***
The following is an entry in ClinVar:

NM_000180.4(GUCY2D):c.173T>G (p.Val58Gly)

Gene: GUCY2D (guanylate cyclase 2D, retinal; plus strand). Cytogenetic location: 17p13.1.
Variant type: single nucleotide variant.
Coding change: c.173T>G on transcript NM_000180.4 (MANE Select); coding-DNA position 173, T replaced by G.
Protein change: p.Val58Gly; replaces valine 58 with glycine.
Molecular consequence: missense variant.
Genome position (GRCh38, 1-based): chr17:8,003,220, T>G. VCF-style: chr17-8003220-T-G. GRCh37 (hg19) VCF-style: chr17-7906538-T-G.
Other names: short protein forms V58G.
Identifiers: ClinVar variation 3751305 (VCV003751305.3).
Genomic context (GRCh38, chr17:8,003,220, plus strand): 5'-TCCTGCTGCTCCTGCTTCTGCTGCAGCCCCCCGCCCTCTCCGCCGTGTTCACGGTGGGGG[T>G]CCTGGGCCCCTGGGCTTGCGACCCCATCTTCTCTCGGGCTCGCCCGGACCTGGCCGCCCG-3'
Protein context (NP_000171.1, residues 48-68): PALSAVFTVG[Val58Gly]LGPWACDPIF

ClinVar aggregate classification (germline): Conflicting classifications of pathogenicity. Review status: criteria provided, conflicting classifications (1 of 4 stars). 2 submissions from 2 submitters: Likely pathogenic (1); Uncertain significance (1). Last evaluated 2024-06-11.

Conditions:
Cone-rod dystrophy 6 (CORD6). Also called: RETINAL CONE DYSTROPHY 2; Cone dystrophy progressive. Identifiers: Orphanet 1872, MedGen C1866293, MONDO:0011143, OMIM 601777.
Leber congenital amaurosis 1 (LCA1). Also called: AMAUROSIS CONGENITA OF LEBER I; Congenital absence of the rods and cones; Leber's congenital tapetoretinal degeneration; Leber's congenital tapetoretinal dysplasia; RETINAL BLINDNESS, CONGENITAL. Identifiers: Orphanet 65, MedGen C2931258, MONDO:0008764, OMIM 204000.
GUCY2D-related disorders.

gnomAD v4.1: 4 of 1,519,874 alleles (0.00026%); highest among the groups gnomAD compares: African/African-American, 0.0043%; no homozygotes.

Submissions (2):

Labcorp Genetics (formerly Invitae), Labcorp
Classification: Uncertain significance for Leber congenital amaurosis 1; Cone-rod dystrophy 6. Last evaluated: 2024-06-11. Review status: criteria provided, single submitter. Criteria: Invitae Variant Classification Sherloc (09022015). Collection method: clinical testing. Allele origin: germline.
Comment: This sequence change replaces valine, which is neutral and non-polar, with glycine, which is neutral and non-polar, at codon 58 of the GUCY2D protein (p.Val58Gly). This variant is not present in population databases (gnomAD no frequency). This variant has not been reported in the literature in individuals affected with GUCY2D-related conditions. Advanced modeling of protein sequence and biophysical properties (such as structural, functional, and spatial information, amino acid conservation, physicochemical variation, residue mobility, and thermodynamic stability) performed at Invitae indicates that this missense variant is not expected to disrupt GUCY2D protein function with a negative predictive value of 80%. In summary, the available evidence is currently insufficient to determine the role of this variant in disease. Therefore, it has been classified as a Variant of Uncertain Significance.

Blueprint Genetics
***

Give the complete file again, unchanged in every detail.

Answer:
The following is an entry in ClinVar:

NM_000180.4(GUCY2D):c.173T>G (p.Val58Gly)

Gene: GUCY2D (guanylate cyclase 2D, retinal; plus strand). Cytogenetic location: 17p13.1.
Variant type: single nucleotide variant.
Coding change: c.173T>G on transcript NM_000180.4 (MANE Select); coding-DNA position 173, T replaced by G.
Protein change: p.Val58Gly; replaces valine 58 with glycine.
Molecular consequence: missense variant.
Genome position (GRCh38, 1-based): chr17:8,003,220, T>G. VCF-style: chr17-8003220-T-G. GRCh37 (hg19) VCF-style: chr17-7906538-T-G.
Other names: short protein forms V58G.
Identifiers: ClinVar variation 3751305 (VCV003751305.3).
Genomic context (GRCh38, chr17:8,003,220, plus strand): 5'-TCCTGCTGCTCCTGCTTCTGCTGCAGCCCCCCGCCCTCTCCGCCGTGTTCACGGTGGGGG[T>G]CCTGGGCCCCTGGGCTTGCGACCCCATCTTCTCTCGGGCTCGCCCGGACCTGGCCGCCCG-3'
Protein context (NP_000171.1, residues 48-68): PALSAVFTVG[Val58Gly]LGPWACDPIF

ClinVar aggregate classification (germline): Conflicting classifications of pathogenicity. Review status: criteria provided, conflicting classifications (1 of 4 stars). 2 submissions from 2 submitters: Likely pathogenic (1); Uncertain significance (1). Last evaluated 2024-06-11.

Conditions:
Cone-rod dystrophy 6 (CORD6). Also called: RETINAL CONE DYSTROPHY 2; Cone dystrophy progressive. Identifiers: Orphanet 1872, MedGen C1866293, MONDO:0011143, OMIM 601777.
Leber congenital amaurosis 1 (LCA1). Also called: AMAUROSIS CONGENITA OF LEBER I; Congenital absence of the rods and cones; Leber's congenital tapetoretinal degeneration; Leber's congenital tapetoretinal dysplasia; RETINAL BLINDNESS, CONGENITAL. Identifiers: Orphanet 65, MedGen C2931258, MONDO:0008764, OMIM 204000.
GUCY2D-related disorders.

gnomAD v4.1: 4 of 1,519,874 alleles (0.00026%); highest among the groups gnomAD compares: African/African-American, 0.0043%; no homozygotes.

Submissions (2):

Labcorp Genetics (formerly Invitae), Labcorp
Classification: Uncertain significance for Leber congenital amaurosis 1; Cone-rod dystrophy 6. Last evaluated: 2024-06-11. Review status: criteria provided, single submitter. Criteria: Invitae Variant Classification Sherloc (09022015). Collection method: clinical testing. Allele origin: germline.
Comment: This sequence change replaces valine, which is neutral and non-polar, with glycine, which is neutral and non-polar, at codon 58 of the GUCY2D protein (p.Val58Gly). This variant is not present in population databases (gnomAD no frequency). This variant has not been reported in the literature in individuals affected with GUCY2D-related conditions. Advanced modeling of protein sequence and biophysical properties (such as structural, functional, and spatial information, amino acid conservation, physicochemical variation, residue mobility, and thermodynamic stability) performed at Invitae indicates that this missense variant is not expected to disrupt GUCY2D protein function with a negative predictive value of 80%. In summary, the available evidence is currently insufficient to determine the role of this variant in disease. Therefore, it has been classified as a Variant of Uncertain Significance.

Blueprint Genetics